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Oceanography: Ultra marine

Stephen R. Palumbi finds both stark warnings and buoyant optimism in an encyclopaedic take on the state of the oceans.

Ocean of Life: How Our Seas Are Changing

Allen Lane/Viking: 2012. 400/416 pp. £25/$30 9780670023547 9781846143946 | ISBN: 978-0-6700-2354-7

The floating head of Prince Charles, 5 metres tall, chided us about global overfishing. On a February morning in Singapore, at the World Oceans Summit, Charles's video highlighted a sobering fact: in the past decade, marine scientists have uncovered a growing list of serious problems that face the world's oceans. In Ocean of Life, Callum Roberts charts these troubled waters.

Roberts, a marine conservation biologist, dives beneath the often deceptively calm surface of our planet's great oceans to discover the agents of change, where they come from and the nature of their impact — as well as a range of pragmatic solutions. It is a story told with both scientific accuracy and narrative skill.

Roberts pulls no punches. In chapter after chapter of this encyclopaedic treatment, he summarizes the current scientific knowledge about crucial troubles facing the seas, almost all driven by humans. Pollution, acidification, shifting species ranges, the 'decapitation' of the marine food chain through over-exploitation of tuna and other predatory fish, invasions of species from other oceans, sedimentation, habitat destruction and more are laid out.

Overfishing is a much-documented issue, on which Roberts has focused his research career. More than one billion people depend on the ocean for food — and some can get animal protein only from the tiny fish left after decades of overfishing. The story of their unmet need is written here. Roberts gives us detailed personal tales, too, about the decline and fall of small fisheries such as the Firth of Clyde in Scotland; bigger-picture accounts look at why the British trawling fleet returns five times fewer fish now than it did 75 years ago.

This steady rain of sobering news is neither exaggerated nor minimized, and Roberts's clear, well-written accounts give us access to vast amounts of scientific information about ocean declines. Even in the realm of ocean conservation, scientists tend to specialize, and I know of no other volume that treats such divergent ocean issues as overfishing, decreasing pH, plastic pollution and biogeographic shifts with this much accuracy and acumen.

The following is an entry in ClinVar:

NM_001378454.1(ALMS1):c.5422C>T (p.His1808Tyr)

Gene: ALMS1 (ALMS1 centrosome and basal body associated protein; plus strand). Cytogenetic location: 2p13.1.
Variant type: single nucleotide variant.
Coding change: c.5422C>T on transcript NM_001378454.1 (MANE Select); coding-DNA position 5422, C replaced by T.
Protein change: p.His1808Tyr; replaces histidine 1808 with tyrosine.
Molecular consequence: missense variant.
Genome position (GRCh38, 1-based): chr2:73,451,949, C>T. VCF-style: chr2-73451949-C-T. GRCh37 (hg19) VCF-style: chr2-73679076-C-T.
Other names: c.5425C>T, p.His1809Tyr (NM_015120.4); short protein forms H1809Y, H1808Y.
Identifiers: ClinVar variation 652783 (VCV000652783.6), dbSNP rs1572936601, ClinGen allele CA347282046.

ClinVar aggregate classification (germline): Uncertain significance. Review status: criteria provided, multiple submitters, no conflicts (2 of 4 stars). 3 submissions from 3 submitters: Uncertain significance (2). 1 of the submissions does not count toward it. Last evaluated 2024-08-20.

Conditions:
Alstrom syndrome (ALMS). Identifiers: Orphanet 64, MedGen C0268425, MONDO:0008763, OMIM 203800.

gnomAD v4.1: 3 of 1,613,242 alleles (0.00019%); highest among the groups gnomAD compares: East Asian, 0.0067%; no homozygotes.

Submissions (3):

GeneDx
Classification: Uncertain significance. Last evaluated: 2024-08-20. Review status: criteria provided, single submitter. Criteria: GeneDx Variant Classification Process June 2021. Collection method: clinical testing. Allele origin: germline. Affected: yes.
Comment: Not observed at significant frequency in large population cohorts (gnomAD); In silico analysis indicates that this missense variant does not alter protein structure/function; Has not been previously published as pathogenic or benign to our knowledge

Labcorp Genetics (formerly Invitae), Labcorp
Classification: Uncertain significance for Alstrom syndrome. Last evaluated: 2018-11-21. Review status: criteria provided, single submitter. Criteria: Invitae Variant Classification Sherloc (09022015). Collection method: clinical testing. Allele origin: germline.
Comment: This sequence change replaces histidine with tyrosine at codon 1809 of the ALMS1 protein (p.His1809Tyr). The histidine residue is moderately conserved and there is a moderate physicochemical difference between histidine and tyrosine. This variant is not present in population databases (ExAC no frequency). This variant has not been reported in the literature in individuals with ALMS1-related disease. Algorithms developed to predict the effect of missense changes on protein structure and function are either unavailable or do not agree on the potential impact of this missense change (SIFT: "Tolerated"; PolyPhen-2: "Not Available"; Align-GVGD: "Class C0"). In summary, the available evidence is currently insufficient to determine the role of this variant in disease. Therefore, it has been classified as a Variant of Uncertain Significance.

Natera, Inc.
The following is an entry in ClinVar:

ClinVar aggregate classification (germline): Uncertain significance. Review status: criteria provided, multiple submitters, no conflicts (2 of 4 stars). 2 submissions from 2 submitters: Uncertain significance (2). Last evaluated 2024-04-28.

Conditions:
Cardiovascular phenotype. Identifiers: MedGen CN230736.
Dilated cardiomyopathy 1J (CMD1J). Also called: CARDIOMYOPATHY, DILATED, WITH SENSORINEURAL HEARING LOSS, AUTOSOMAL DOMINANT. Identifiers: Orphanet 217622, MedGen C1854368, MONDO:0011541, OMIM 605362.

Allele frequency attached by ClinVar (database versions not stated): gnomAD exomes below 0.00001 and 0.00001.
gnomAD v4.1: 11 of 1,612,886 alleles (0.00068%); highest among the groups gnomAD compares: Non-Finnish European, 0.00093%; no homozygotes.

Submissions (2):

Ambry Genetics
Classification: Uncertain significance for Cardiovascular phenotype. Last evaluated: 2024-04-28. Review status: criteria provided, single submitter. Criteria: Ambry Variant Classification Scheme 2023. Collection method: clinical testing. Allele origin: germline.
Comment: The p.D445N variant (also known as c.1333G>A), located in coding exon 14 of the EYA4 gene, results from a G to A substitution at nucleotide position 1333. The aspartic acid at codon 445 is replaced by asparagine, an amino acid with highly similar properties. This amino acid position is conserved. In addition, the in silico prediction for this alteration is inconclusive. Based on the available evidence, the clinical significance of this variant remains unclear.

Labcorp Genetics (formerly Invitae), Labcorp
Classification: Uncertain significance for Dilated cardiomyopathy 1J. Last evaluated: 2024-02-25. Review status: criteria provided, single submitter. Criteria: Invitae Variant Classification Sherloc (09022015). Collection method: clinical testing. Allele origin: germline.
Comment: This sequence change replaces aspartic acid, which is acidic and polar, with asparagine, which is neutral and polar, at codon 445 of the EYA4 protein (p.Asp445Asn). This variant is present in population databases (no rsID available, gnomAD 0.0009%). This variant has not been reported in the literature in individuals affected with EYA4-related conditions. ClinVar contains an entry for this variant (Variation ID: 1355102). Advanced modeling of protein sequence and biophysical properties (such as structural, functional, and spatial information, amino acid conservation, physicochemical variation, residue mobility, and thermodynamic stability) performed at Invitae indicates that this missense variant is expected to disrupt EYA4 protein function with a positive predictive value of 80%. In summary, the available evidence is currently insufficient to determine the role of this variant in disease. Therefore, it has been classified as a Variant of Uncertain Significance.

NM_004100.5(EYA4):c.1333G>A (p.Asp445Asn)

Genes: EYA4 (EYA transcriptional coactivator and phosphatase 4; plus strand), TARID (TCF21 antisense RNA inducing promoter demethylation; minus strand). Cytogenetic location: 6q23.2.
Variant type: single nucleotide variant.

Crucial troubles facing the seas are almost all driven by humans.

As a balance to the bad news, each chapter is edged with fascinating details about the life of the sea, such as how currents move through the deep oceans and what problems are caused by invasive marine species. Roberts's exuberance about the ocean bubbles to the surface: he delights in the historical context of how people have used the oceans. Even when he is describing the dire collapse of the tuna catch in the Mediterranean Sea, a historical description of garum (the infamous fermented fish sauce that was crucial to ancient Roman cuisine) creeps in.

Roberts deftly interweaves ocean facts with conversational whimsies, such as the only aphorism that Oscar Wilde got really wrong (“Nothing succeeds like excess”). And he occasionally offers a passage right from the heart; for instance, when he describes a squid's responses to a human encounter as “written on their skin in quick-fire color changes that pulse and ripple in incandescent waves”.

Roberts's personal anecdotes bring the struggle of one scientist, in service of the sea, into sharp focus. I can just imagine his cheery face as he dressed down the head of the Marine Stewardship Council for sanctioning fisheries with questionable sustainability. I would like to have been there.

About two-thirds of the way through, with the statement “I am an optimist”, Roberts starts to introduce solutions to his litany of seemingly intractable problems. In the subsequent chapters, he discusses aquaculture, pollution abatement and his signature research achievement: marine protected areas. These are all fields in which tremendous strides have been made, some by Roberts himself, to help the future oceans and the human communities that rely on them.

Yet Roberts cannot help pointing out that the problems are still huge. This is partly because some of the easiest apparent fixes — such as aquaculture — can do more harm than good in practice. But it may also be partly down to Roberts's need to keep the parlous state of the ocean in the public and governmental eye. Environmental problems can become so polarized in society that any excuse to downplay or deny them is trumpeted by special-interest groups — a reaction that surfaces with greater and greater frequency.

Back at the World Oceans Summit, Steve McCormick, president of the philanthropic Gordon and Betty Moore Foundation, declared that there has never been a time in ocean conservation like now, when the solutions to ocean problems are laid before us and some of the challenges, particularly overfishing, are conquerable. Ocean of Life, in detailing sobering facts about the ills that afflict the largest biosphere on Earth, is a call to action. At the heart of this book is a deep love of the ocean and a profound concern for its viability as a resource for us all.

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Correspondence to Stephen R. Palumbi.

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Palumbi, S. Oceanography: Ultra marine. Nature 484, 445–446 (2012).

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